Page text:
Small Business Owners Failing in RI? Gen X & Y looking to break that mold.August 6, 2014 12:00 am
It seems that recently, there is a constant stream of negative news around small businesses failing in RI. A recent study by Thumbtack voted us the least friendly state to do business in. In spite of this, I want to share some positive stories about folks from my generation who are trying to overcome these challenges and run successful small businesses here in the Ocean State. We’d like to applaud them and their efforts to try and boost the lack luster economy of our state.
We hope to make this a recurring series for our blog. Our plan is to spotlight and interview small business owners in the generation X and Y age range over the next coming months. Feel free to nominate a company for future consideration by emailing us at email@example.com. Whether these interviews inspire or give you a happy read on your lunch break, I think us Rhode Islanders could use a little ray of hope to overshadow the negative reputation!
Our first interview is with a brand I’ve grown to know very well. When my fiancé and I first started dating he bought me a beautiful pair of earrings and bracelet- both of which I still wear almost every day. Since then, Kendra Phillip is my go-to when buying gifts for friends and family. Co-owner Phillip Sowa shares with us his story on opening his Rhode Island based jewelry company.
What triggered you to take the plunge and open your own business?
I’ve actually known my business partner Kendra since we were kids. She was my neighbor and the maid of honor in my sister’s wedding. When my sister was thinking of gifts to give to her bridesmaids, she wanted something that was both personal and unique so Kendra and I designed a pendant necklace for each one of the girls with their initials engraved on it. The reaction to the gifts was so positive and encouraging, that it led us to believe that this idea was one we could capitalize on. That’s when we decided to create a higher end, trend fashion brand that provides personalized products. From there, Kendra Phillip was formed and we have been in business for over three years now.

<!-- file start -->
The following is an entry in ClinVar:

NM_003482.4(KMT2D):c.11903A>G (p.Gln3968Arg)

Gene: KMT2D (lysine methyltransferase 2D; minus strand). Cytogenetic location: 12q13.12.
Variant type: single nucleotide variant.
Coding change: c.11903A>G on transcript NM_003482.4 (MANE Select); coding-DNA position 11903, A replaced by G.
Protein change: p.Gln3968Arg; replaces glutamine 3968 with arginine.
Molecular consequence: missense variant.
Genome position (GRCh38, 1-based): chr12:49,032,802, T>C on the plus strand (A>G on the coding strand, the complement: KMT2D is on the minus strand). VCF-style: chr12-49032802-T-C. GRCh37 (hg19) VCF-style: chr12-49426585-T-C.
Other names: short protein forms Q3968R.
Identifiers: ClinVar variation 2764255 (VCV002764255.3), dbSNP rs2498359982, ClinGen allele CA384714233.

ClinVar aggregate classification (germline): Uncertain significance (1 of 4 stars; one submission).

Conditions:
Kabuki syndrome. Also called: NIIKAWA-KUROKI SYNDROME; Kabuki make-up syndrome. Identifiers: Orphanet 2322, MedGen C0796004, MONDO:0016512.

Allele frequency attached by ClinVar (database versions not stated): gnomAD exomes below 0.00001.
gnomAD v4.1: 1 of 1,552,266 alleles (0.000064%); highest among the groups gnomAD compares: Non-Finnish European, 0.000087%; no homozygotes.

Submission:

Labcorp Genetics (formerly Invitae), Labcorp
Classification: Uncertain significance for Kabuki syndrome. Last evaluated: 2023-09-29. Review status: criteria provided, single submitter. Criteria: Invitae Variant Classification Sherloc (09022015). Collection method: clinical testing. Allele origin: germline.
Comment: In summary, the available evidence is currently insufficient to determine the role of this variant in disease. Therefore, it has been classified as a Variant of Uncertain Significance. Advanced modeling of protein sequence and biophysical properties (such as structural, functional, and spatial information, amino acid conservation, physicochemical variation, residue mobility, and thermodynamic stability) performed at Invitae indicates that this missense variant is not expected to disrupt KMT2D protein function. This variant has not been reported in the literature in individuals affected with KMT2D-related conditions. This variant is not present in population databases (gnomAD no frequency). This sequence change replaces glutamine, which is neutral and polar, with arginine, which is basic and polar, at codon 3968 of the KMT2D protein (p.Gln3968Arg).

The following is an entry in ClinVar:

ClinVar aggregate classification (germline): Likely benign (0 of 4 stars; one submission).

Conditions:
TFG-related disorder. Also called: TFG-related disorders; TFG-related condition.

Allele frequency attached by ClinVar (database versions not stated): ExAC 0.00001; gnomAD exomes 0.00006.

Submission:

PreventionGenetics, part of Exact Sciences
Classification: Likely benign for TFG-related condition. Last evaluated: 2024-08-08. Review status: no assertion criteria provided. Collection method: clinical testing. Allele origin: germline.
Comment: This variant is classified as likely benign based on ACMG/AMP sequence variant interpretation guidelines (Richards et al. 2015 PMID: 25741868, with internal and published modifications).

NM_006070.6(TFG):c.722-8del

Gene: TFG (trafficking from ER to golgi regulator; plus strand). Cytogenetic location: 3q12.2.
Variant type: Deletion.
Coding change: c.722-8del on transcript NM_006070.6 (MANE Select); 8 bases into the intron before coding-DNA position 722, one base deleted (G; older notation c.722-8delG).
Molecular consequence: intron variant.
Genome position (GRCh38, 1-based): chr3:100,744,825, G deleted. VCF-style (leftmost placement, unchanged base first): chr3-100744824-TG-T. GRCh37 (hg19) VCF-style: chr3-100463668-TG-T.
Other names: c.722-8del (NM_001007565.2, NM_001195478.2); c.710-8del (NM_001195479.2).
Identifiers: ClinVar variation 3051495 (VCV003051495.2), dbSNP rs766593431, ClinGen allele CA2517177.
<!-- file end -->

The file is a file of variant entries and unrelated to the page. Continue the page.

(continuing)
Did you take any courses on opening a small business?
No, I graduated from St. Anselm’s College with a business management degree and I feel that gave me the foundation needed to set up the business with Kendra. With Kendra having her MFA from RISD, she primarily focuses on the design aspect of the business and I focus on the day to day operations.
How did you transition from what you were previously doing?
After leaving college I went to work at my family’s metal stamping factory, based here in RI, which is still one of my top priorities today. The formation of Kendra Phillip actually created a customer for my family’s company, as we use the family factory for manufacturing our jewelry.
Kendra and I were fortunate enough to have both the knowledge and experience on different aspects of the jewelry business so we didn’t have to endure the usual learning curve that many start-ups do when they begin. We didn’t need loans or huge start-up costs— all we needed was to file with the Secretary of State and have enough money for our first order. There was no reason for us to put a risk into the business if we didn’t have to. It wasn’t something that we started to think we were going to make careers from; rather, something that we started without expectations. We have worked hard to grow the business and our goals have changed, but our approach still remains intact- let’s come up with a plan and see how it works out.